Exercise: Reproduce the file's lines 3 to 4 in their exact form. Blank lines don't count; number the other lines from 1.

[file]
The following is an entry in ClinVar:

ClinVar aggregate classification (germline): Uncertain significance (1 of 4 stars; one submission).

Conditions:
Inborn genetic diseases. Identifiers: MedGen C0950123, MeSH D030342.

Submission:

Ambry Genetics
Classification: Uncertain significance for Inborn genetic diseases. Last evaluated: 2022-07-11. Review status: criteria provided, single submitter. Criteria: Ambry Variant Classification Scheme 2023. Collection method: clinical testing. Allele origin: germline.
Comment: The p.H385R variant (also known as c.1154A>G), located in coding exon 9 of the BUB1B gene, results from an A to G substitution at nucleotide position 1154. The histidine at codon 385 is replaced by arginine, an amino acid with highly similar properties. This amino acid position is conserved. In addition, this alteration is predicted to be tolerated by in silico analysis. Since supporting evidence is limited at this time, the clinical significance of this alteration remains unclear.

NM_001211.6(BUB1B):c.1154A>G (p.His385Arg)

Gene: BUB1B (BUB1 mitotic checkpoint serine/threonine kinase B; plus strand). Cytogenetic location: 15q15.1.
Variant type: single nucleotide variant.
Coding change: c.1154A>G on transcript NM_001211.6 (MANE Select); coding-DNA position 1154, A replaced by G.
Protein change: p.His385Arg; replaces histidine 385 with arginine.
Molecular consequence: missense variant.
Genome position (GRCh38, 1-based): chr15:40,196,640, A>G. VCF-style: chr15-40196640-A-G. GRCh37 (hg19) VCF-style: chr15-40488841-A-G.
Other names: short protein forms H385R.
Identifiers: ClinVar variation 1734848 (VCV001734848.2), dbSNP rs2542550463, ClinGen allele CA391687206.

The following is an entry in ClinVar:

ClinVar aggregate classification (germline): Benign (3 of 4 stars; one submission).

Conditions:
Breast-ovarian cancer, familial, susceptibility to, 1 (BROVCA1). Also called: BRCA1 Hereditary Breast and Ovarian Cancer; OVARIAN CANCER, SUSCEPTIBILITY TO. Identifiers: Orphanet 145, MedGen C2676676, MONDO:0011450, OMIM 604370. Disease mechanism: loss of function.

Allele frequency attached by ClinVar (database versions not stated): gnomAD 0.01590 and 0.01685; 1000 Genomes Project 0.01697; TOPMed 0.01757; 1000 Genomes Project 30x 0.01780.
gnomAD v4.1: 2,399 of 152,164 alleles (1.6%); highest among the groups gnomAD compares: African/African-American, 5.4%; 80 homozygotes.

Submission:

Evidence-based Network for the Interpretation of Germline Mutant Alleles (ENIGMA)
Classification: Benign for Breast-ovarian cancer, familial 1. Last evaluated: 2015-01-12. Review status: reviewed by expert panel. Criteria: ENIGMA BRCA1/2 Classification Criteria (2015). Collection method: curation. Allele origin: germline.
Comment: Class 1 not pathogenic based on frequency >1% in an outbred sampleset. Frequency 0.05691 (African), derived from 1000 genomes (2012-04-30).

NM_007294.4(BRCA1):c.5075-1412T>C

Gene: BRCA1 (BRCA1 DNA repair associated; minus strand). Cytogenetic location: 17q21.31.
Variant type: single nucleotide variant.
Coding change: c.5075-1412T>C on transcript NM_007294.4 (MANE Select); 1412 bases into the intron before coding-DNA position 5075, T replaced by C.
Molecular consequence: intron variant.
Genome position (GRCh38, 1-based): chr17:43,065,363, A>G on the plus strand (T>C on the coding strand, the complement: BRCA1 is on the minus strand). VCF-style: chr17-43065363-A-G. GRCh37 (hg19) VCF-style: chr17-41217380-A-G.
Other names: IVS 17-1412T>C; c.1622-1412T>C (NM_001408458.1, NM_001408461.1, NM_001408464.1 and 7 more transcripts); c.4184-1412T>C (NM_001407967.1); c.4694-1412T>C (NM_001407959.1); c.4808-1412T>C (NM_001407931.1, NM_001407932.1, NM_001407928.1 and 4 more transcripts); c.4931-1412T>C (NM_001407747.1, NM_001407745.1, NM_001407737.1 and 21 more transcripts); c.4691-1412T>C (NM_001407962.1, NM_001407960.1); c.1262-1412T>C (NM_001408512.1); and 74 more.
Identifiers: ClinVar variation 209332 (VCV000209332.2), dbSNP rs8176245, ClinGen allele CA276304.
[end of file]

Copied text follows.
Conditions:
Inborn genetic diseases. Identifiers: MedGen C0950123, MeSH D030342.